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    ABSTRACT: This study investigated the affects and behaviors that accompany and follow anger episodes, and examined the relationship among them, in hope of developing self-regulated and effective methods of controlling anger. With an open-ended questionnaire, 42 anger episodes were collected and categorized. Results suggested that typical anger episodes were instigated by selfishness, insult, coercion, and trouble and a close person such as friends was often the cause and target of anger. Surprise and depression frequently accompanied it, and eight forms of response followed: rationalization, cause searching, aggression, social sharing, displacement to object, mood change, forgetfulness, and rumination. Another questionnaire examined the relationship among these variables, as well as trait anger, perception of malice, and sense of injury, with a sample of 118 undergraduates. Results indicated, first, that sense of injury was heightened by trait anger and malice perception. Second, anger and depression were evoked only by a sense of injury. Finally, while anger without depression evoked aggression, anger with depression led to mood change and forgetfulness.
    No preview · Article · Jan 2004 · Shinrigaku kenkyu: The Japanese journal of psychology
  • Shintaro Yukawa
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    ABSTRACT: This study examined the relationship between a diminished sense of self-existence and self-reported aggression among Japanese undergraduate students. Based on the previous scales, 81 items were developed to measure the diminished sense of self-existence and were assumed to represent three dimensions: self, others, and time. 286 undergraduate students rated themselves on the Diminished Sense of Self-existence Scale and the 1992 Buss-Perry Aggression Questionnaire. Analysis indicated that men and women had low scores on Verbal Aggression and high scores on Hostility with the diminished sense of self-existence. The diminished sense of self-existence was not generally related to Anger or Physical Aggression in men, whereas in women, Anger and Physical Aggression were found particularly when the sense of self-existence in relations with others was diminished.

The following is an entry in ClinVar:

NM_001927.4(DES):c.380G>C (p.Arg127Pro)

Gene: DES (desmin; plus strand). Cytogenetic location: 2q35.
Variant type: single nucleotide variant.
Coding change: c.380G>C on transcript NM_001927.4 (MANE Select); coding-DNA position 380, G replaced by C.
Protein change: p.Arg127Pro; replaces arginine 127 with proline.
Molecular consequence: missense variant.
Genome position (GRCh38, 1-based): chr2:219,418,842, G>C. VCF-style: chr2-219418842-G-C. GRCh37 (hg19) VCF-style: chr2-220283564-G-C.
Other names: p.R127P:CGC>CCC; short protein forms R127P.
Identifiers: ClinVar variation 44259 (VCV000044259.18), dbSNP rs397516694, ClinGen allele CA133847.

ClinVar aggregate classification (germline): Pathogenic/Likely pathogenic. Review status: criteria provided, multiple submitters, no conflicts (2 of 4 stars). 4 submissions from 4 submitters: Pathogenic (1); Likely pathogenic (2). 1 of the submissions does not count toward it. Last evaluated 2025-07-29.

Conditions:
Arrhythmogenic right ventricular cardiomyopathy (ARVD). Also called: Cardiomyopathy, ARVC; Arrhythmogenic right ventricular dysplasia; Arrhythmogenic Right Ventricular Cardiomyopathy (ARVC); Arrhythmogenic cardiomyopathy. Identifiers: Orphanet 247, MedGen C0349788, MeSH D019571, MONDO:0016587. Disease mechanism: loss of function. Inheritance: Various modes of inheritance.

No preview · Article · May 2002 · Psychological Reports
  • Shintaro Yukawa · Kimihisa Endo · Fujio Yoshida
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    ABSTRACT: This study investigated the effects of anger evoked by earlier provocation on cognition, emotion, and aggressive behavior after being exposed to media violence. Sixty male undergraduates participated in the experiment. Before viewing one of three videos (either highly violent, violent with high entertainment, or nonviolent), half of the subjects were provoked by a confederate posing as another subject. Subjects' heart rates and eyeblink rates were recorded while viewing the video. After viewing the video, subjects described their thoughts that occurred while watching the video and rated their affective reactions toward the video. Finally, subjects' aggressive behavior toward the confederate was measured. Results of covariance structure analysis suggested that (a) anger evoked by provocation and high level of violence in videos additively elicited negative cognition and affect, which further facilitated aggressive behavior, and (b) high level of entertainment in videos elicited positive cognition and affect, which alleviated negative cognition and affect.
    No preview · Article · May 2001 · Shinrigaku kenkyu: The Japanese journal of psychology
  • Shintaro Yukawa · Fujio Yoshida
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    ABSTRACT: This study investigated whether cognitions and emotions elicited by media violence mediate aggressive behavior. Eighty undergraduates, 40 men and 40 women, participated in the experiment. First, subjects were exposed to one of four violent videos which varied in levels of violence and entertainment. Subjects' heart rate and eyeblink rate were continuously recorded while they watched the video. After watching it, subjects described their thoughts which occurred while watching it and rated their affective reactions to it. Finally, their aggressive behavior was measured. Results showed that (1) videos high in violence elicited more aggressive thoughts, more thoughts of negative affect, stronger negative affects, and stronger empty-powerless affects, whereas videos high in entertainment elicited stronger positive affects; (2) no significant differences were found among the videos in terms of physiological reactions and aggressive behavior; and (3) cognitions and emotions elicited by media violence did not mediate aggressive behavior.
    No preview · Article · Jul 1999 · Shinrigaku kenkyu: The Japanese journal of psychology